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Code 46 (2004)
Director: Michael Winterbottom

review by Debbie Moon

In a future where the insurance risk you present controls your destiny, and those who present the worst risks are banished to Third World hinterlands, papers that prove you're covered are the most valuable thing on Earth. William (Tim Robbins) is a semi-psychic investigator sent to investigate fake papers in Shanghai, but falls in love with the forger, Maria (Samantha Morton). But there are other pressures on this society: in a world where assisted contraception is commonplace, the gene-pool is diminishing, and strict laws keep apart those who may unwittingly be genetically related. William and Maria have transgressed 'Code 46', and it seems there's nowhere in the world where they can be together...

Maverick director Winterbottom's film does for this future dystopia what Alien did for interstellar travel - makes it gritty, logical, and utterly believable. There are no dictators or brainwashed masses: in a crowded, international society, the rules are sensible, understandable - and completely inhumane. It's also one of the few science fiction films to acknowledge that most of the world is not white and English-speaking. With strong attention to detail, Winterbottom and screenwriter Frank Cottrell Boyce have created one of the most fascinating and convincing global futures on film.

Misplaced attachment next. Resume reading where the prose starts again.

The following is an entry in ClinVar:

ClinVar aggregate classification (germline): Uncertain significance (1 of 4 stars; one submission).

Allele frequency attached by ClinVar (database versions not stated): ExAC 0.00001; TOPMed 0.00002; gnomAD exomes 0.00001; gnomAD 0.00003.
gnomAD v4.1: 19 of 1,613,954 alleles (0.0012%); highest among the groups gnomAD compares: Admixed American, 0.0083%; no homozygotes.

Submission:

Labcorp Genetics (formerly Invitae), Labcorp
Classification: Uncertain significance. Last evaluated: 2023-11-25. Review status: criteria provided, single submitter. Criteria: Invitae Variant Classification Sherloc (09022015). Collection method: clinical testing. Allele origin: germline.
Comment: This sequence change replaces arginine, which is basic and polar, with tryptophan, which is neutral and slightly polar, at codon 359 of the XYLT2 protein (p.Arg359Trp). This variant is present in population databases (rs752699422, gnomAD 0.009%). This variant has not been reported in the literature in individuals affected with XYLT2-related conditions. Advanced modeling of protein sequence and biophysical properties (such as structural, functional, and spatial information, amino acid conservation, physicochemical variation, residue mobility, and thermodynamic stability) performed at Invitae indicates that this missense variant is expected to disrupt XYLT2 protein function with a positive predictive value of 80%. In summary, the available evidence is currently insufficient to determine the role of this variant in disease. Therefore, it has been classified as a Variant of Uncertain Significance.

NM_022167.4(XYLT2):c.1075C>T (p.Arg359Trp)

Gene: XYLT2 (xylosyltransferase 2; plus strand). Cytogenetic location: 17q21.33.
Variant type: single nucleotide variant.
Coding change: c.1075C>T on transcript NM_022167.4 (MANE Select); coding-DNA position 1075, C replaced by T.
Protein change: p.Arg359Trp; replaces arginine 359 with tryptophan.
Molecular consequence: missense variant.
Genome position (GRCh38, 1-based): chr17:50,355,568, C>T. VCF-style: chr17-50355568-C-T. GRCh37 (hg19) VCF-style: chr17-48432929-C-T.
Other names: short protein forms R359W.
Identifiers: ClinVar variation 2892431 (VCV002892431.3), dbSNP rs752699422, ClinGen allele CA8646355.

As the only characters that have more than two or three scenes, Robbins and Morton carry the weight of the whole film, and their mismatched, awkward relationship is convincing precisely because it's so unlikely. The only thing that undermines it is the fact that Morton is giving - or being directed to give - the same 'angelic waif' performance as in Minority Report, and you can't help but feel that it fitted better there than here.

Code 46 is science fiction for the thinking audience: inventive, witty, powerful without being pretentious, and bound to linger in your mind for a long time.
Code 46

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